• Create an API that would feed all incoming leads from our landing pages into our marketing automation system
    • Use the marketing automation system’s email capabilities to automate email follow up only with unresponsive leads who we could not get in touch with in the first 24 hours. That way, we’d still have the human outreach to fresher leads, and it would give the API feed enough time to update the lead information overnight before we started automating the questionnaire emails.
    • Eliminate more than 90% of the post-qualification check-ins and touch-base emails our reps were sending by creating a dynamic nurture track to all sales-qualified leads.
    • Free up reps to be able to respond within an hour to all incoming leads during business hours to boost our verification rates.

    Marketing Automation - Results

    The Results

    After about 6 months of building the API, implementing the software, and creating our nurture tracks, we were finally able to go live with our vision (we went with Pardot and use their professional edition for $1,000/month). The results were better than we could have hoped for:

    • 94% Reduction in Average Response Time: Our reps’ average response time for new, incoming leads dropped to well under an hour. We experimented with different response times, and found that if we could call the person within 5 minutes of submitting the lead, we were most likely to get the buyer on the phone. Even though we couldn’t get all prospects on the phone within 5 minutes, if you compared the now 45-50 minute average to the nearly 18 hours it took on average before marketing automation, that’s a 94% decrease in response time!
    • Quadrupled the Qualification Rate: From Q1 to Q3 of 2012 (the period before we had fully implemented the marketing automation nurture emails), we averaged an 11% sales qualification rate on incoming leads. Looking over the same timeframe in 2013 to account for seasonality, we averaged a 40% sales qualification rate.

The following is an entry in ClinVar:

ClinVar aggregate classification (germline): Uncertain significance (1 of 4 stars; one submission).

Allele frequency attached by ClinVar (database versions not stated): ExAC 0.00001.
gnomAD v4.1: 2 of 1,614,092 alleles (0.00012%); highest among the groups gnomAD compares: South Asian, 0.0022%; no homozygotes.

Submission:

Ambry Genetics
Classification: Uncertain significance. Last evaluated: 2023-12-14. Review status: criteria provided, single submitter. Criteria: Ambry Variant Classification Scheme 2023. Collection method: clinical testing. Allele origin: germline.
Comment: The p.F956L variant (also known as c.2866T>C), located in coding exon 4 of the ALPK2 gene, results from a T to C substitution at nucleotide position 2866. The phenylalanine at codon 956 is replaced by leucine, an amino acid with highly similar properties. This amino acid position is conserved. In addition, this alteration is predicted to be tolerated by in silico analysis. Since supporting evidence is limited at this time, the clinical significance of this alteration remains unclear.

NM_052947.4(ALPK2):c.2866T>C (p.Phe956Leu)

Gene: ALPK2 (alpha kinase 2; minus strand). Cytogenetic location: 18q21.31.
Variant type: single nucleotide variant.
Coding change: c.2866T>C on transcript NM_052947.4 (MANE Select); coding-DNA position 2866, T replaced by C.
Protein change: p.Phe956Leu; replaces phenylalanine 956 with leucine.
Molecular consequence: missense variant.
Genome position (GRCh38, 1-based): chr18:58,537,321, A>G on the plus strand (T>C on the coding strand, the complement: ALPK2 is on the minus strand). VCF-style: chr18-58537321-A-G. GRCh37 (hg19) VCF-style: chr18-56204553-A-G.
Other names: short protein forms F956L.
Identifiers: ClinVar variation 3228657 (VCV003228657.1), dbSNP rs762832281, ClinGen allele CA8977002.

• Maintained Close Rate to Create 4X in Sales: Despite automating many of our lead qualification tactics, the quality of our leads did not suffer. In fact, close rates remained exactly the same year over year. So despite the greater volume of leads we were able to qualify with the help of automation, it did not cause the purchase rate to decrease at all, thereby yielding a nearly 4x increase in lead sales.

    Hopefully you can take this example and use it to make the case for what marketing automation could do for your bottom line.

    Do any other marketers have similar results to share from implementing marketing automation software?

    — Katie Hollar


    About Katie Hollar
    Katie Hollar is the Marketing Manager at Capterra, a free service that helps people find and compare business software. She writes about sales and marketing technology on Capterra’s blog, with a particular focus on marketing automation software. Follow Katie on Twitter @CapterraMktAuto.
    » More blog posts by Katie Hollar